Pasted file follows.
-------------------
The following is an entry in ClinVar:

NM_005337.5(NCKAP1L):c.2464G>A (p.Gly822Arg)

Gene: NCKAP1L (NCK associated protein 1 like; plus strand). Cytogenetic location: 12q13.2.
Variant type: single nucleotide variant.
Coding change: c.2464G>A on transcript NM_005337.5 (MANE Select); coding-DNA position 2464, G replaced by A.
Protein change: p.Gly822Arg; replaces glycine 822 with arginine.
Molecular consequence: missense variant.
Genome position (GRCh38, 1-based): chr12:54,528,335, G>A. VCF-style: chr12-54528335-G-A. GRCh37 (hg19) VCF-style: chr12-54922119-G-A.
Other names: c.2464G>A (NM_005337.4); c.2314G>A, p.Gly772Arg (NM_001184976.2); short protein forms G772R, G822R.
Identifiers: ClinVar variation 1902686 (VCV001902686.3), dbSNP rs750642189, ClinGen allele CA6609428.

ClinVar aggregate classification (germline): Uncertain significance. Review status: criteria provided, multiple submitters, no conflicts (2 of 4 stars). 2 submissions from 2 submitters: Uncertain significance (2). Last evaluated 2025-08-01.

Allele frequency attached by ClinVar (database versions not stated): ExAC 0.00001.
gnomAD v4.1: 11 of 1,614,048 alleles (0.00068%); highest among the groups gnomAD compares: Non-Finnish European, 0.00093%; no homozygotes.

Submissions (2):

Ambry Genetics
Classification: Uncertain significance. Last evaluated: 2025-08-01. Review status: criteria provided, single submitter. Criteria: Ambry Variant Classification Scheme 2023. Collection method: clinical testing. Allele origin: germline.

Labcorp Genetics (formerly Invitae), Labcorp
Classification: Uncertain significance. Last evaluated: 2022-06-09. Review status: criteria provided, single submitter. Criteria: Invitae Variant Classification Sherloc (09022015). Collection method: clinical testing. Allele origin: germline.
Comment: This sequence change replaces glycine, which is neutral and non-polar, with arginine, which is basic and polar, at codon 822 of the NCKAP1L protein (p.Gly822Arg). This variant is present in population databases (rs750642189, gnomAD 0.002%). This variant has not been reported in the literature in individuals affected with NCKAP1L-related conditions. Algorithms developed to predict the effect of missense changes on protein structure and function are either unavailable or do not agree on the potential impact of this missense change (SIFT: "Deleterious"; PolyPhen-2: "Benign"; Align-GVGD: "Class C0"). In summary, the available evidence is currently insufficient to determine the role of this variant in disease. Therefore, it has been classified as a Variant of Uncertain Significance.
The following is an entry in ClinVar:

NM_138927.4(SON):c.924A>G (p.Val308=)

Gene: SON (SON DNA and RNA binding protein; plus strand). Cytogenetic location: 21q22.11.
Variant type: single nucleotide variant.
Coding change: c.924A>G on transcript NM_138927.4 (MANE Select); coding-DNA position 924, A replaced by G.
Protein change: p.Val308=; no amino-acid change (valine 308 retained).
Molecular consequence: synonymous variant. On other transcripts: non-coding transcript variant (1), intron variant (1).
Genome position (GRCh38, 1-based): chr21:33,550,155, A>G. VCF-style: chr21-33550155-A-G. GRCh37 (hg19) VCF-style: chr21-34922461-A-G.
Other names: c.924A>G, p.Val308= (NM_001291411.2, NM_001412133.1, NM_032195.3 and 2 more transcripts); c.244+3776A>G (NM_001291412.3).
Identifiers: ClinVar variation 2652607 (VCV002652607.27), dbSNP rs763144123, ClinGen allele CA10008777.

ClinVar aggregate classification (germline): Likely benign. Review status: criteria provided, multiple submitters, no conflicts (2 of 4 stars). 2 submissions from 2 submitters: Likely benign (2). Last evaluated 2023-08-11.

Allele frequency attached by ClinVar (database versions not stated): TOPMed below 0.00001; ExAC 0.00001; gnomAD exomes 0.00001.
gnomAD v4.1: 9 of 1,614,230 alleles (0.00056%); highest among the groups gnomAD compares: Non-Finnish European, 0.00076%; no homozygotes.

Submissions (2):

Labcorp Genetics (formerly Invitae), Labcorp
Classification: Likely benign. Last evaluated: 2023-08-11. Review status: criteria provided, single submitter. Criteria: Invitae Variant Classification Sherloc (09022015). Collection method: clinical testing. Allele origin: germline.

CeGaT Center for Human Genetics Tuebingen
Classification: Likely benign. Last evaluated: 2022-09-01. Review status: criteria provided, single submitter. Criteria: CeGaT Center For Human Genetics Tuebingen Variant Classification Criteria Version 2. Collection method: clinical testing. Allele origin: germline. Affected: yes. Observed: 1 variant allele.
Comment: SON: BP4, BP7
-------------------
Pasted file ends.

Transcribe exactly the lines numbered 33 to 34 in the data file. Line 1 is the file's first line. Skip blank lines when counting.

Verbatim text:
Submissions (2):

Labcorp Genetics (formerly Invitae), Labcorp